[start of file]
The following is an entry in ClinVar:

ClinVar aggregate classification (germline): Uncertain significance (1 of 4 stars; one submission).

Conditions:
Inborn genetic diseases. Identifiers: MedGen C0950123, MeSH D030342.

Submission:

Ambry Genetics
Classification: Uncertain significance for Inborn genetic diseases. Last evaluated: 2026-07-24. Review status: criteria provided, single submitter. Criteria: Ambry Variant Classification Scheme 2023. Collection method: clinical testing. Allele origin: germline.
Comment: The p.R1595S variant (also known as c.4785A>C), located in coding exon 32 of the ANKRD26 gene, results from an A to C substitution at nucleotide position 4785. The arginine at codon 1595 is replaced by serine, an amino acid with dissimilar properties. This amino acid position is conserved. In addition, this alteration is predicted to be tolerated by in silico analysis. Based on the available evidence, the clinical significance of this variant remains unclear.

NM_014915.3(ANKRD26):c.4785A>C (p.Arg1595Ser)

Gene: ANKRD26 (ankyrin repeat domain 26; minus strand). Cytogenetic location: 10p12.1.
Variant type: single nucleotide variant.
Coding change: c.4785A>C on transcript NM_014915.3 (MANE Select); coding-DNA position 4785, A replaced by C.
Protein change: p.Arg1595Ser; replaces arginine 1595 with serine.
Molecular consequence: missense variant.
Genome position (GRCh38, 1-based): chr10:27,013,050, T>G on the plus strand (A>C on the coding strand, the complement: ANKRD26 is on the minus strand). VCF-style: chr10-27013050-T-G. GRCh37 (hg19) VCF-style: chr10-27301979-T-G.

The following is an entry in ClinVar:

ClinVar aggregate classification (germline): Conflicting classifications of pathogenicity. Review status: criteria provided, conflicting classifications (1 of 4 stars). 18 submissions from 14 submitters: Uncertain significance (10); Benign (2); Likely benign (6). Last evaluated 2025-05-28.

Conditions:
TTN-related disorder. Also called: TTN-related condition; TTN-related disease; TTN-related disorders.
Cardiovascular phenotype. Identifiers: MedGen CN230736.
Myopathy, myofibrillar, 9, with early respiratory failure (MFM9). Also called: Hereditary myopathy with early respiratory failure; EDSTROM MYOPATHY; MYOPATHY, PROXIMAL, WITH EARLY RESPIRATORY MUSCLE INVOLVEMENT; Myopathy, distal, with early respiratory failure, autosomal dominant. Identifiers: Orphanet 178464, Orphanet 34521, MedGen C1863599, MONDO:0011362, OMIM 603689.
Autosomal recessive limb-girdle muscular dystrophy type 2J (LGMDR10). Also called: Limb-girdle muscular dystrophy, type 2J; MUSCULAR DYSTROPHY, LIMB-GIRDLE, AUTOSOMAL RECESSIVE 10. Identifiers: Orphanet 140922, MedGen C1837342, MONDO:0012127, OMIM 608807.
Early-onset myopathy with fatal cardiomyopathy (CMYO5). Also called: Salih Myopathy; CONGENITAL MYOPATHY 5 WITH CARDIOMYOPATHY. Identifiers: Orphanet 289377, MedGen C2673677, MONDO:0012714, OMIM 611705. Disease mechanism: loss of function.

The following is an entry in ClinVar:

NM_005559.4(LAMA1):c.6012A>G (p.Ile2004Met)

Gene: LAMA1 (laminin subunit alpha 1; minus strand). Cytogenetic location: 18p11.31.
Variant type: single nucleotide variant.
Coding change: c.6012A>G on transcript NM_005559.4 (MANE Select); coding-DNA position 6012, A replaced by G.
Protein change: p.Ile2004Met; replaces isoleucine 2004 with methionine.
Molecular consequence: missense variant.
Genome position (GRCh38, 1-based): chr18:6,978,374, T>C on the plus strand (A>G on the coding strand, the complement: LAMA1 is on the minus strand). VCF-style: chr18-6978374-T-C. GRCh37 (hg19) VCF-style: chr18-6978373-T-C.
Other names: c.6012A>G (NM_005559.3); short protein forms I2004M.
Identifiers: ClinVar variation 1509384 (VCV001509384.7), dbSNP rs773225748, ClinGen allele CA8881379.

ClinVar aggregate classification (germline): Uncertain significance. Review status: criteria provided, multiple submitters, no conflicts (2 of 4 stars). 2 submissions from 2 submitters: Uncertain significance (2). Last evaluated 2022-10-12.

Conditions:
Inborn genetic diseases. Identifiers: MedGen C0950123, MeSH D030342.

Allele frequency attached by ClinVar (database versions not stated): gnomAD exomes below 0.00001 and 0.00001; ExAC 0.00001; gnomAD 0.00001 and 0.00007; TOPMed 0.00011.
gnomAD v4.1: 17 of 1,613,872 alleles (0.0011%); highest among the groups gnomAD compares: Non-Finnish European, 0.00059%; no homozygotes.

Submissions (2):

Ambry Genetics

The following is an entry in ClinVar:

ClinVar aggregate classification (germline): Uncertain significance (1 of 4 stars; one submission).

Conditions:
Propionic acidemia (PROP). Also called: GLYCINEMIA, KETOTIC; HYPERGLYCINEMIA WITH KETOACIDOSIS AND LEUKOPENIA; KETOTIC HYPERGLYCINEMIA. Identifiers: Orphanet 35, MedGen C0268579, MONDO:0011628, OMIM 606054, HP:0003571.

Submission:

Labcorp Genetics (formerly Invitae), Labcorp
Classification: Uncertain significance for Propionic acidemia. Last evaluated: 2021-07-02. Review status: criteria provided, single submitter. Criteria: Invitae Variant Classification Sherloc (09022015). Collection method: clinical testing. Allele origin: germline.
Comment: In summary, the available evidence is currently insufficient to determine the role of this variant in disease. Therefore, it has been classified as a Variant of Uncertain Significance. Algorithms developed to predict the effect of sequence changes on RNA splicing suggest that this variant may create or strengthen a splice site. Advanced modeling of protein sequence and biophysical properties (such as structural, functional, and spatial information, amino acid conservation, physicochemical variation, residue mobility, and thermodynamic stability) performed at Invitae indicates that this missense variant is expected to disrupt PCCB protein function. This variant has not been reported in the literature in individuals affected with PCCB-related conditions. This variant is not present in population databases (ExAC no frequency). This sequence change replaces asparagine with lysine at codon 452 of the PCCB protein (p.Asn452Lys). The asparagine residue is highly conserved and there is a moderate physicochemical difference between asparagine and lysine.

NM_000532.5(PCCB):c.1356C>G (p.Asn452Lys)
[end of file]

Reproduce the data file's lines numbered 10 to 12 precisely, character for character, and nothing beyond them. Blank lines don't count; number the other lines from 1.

Gene: ANKRD26 (ankyrin repeat domain 26; minus strand). Cytogenetic location: 10p12.1.
Variant type: single nucleotide variant.
Coding change: c.4785A>C on transcript NM_014915.3 (MANE Select); coding-DNA position 4785, A replaced by C.